Bachmann Message Board

Discussion Boards => General Discussion => Topic started by: lanny on March 05, 2007, 07:46:17 PM



Title: Is this what 'Piggy Back' means!
Post by: lanny on March 05, 2007, 07:46:17 PM
Hi all,

Just wondering ('tongue in cheek' wondering :-) if this is what prototypical 'piggyback' freight is all about :-)

Evidently the grain train was going faster than it was supposed to be, and climbed right up on the back of the container train in front of it. The guy who sent it to me titled it 'restricted speed' ... he thinks someone is probably in big trouble.

lanny nicolet

(http://img292.imageshack.us/img292/4938/restrictedspeedrd1.jpg)


Title: Re: Is this what 'Piggy Back' means!
Post by: JM on March 06, 2007, 01:21:35 AM
 ;D  OOOOOOPS!!!!   Looks like UP is gonna be doing some repair work!   I wonder if they took the loco off the well car and moved it or just left it on?


Title: Re: Is this what 'Piggy Back' means!
Post by: martin_lumber on March 06, 2007, 11:16:17 AM
That must make it a little easier to clean up the mess! I never knew that was possible!

Phil


Title: Re: Is this what 'Piggy Back' means!
Post by: Seasaltchap on March 06, 2007, 07:00:58 PM

What weight will these well wagons take?

Surely the loco is more than 2 containers.


Title: Re: Is this what 'Piggy Back' means!
Post by: Mr Mekanik on March 06, 2007, 07:56:13 PM
Look at it this way. Now they won't need a crane to lift up the loco, it's ready to be hauled away.


Title: Re: Is this what 'Piggy Back' means!
Post by: Nathan on March 06, 2007, 07:59:10 PM
Two Questions:

1:  Is the 'ramp' version of the well car avaliavle in all scales?

2:  Does the combination shown count as one train, one train in two sections, or two trains?


Title: Re: Is this what 'Piggy Back' means!
Post by: Paul M. on March 06, 2007, 10:46:19 PM
That's amazing! I never thought that would happen!  :o


Title: Re: Is this what 'Piggy Back' means!
Post by: lanny on March 06, 2007, 11:35:17 PM
I, too, question how the container 'well' car could support the weight of that size diesel ... but being a 'steam era' modeler, I'll have to leave the answser to that to the 'modern diesel experts' on the forum.

I am, however, pretty well convinced that well container car would not have handled a standard or large size Mountain or 2-10-2 that tried to climb up like that for a 'piggy back' ride.  :-)

lanny nicolet


Title: Re: Is this what 'Piggy Back' means!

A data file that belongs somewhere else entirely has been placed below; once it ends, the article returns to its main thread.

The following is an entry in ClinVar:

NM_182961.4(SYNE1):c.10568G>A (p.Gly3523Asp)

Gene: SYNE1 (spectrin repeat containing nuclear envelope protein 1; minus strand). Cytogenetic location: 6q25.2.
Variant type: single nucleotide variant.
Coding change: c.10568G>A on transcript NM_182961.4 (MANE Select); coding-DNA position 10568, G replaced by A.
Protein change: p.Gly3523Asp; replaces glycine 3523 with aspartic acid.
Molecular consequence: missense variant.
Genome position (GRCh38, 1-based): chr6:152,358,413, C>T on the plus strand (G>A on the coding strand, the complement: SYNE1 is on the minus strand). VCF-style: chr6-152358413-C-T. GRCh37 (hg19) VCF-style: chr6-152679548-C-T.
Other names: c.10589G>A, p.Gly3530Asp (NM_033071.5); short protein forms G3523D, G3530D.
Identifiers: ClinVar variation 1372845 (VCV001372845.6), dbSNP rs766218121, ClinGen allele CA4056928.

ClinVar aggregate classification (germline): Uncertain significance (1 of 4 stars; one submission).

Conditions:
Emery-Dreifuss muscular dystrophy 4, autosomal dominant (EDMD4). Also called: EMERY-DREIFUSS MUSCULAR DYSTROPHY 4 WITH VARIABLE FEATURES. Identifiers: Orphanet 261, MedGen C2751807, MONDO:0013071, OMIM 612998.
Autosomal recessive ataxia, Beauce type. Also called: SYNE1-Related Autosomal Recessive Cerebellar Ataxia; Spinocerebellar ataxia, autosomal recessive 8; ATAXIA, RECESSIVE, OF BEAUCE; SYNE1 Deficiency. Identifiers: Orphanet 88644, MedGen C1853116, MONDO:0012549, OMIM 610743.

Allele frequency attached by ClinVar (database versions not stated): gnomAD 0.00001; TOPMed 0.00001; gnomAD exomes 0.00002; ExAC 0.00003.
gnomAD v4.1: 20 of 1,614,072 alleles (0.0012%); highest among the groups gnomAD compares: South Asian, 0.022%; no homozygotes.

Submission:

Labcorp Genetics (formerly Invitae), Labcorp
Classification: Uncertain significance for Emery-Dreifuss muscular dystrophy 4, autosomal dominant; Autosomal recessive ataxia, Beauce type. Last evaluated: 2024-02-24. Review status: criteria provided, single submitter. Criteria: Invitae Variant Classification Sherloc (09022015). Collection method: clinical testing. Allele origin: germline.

Post by: JM on March 07, 2007, 02:37:56 AM
In one of my books on the early days of railroading in the US, i saw a picture of a 2-4-0 that rear-ended a stopped freight, blew through the caboose and ended up sitting atop an empty flat car, apparently the loco was so well balanced and firmly wedged on the flat car, and the flat was still able to be pulled....they left it on and took it to the yard...which I'm guessing wasn't too far away. Makes an interesting model subject.


Title: Re: Is this what 'Piggy Back' means!
Post by: Seasaltchap on March 07, 2007, 03:06:06 AM

lanny : I attach a pic' of a special 18-wheel wagon used by the LNER to transport naval gun barrels.

The pic' was taken in 1942 in the freight yards outside Paddington Station, London.

(http://i144.photobucket.com/albums/r188/seasaltchap/GunBarrel-1.jpg)
© 1981, OPC.


Title: Re: Is this what 'Piggy Back' means!
Post by: lanny on March 07, 2007, 03:44:57 PM
JM,

Your account of the 2-4-0 rear-ending the feight, 'blowing through' the caboose, makes me feel very sorry for any workmen who might have been inhabiting that caboose when the steamer hit!

Seasaltchap,

Is that one of the barrels of a naval gun used on destroyers?! Wow!, what an immense thing that was! It would be interesting to compare the weight of that Naval gun to the weight of a modern diesel locomotive!

lanny nicolet


Title: Re: Is this what 'Piggy Back' means!
Post by: JM on March 07, 2007, 03:49:13 PM
I agree Lanny, not a pleasant thought about anyone who may have been in the caboose.
 I don't have the book here with me, but when I get a chance I'll post the title at least and see if I can scan the pic.  It's a very interesting pic to be sure.


Title: Re: Is this what 'Piggy Back' means!
Post by: Seasaltchap on March 07, 2007, 08:30:49 PM

Destroyer !!!!!

Looks more like the barrel for  the 15" shells of a Battleship!


Title: Re: Is this what 'Piggy Back' means!
Post by: HOplasserem80c on March 07, 2007, 08:55:53 PM
THATS NOT FUNNY. UNION PACIFIC DIDN'T MENA TO DO THAT STOP MAKING FUN OF THEM AND DO I REALLY HAVE TO SAY WHY I AM SAYIND THIS. COM ON UR FAVORITE RAILROADS HAVE HAD A CRASH NOW AND THEN.IN 1940 AND 2-10-0 OWNED BY THE ICRR FELL OF A BRIDGE INTO A RAVINE. AND IN 1885 A 2-6-0 FELL ON A TRESTLE I DON'T KNOW WHO IT WAS OWNED BY BUT GIVE THEM A BREAK.


Title: Re: Is this what 'Piggy Back' means!
Post by: JM on March 07, 2007, 10:13:46 PM
Dude you need to calm down!  wayyyy down!!!   as long as no one gets hurt/killed it IS funny. The UP isn't your personal railroad so why are you so upset?


Title: Re: Is this what 'Piggy Back' means!
Post by: Paul M. on March 07, 2007, 10:56:53 PM
THATS NOT FUNNY. UNION PACIFIC DIDN'T MENA TO DO THAT STOP MAKING FUN OF THEM AND DO I REALLY HAVE TO SAY WHY I AM SAYIND THIS. COM ON UR FAVORITE RAILROADS HAVE HAD A CRASH NOW AND THEN.IN 1940 AND 2-10-0 OWNED BY THE ICRR FELL OF A BRIDGE INTO A RAVINE. AND IN 1885 A 2-6-0 FELL ON A TRESTLE I DON'T KNOW WHO IT WAS OWNED BY BUT GIVE THEM A BREAK.

Let me repeat after JM:Calm down. Wayyyyy down. Just 'cause "union pacific rules!!!!!!!!! is the best railroad" doesn't mean we can't give them some jazz over it.


Title: Re: Is this what 'Piggy Back' means!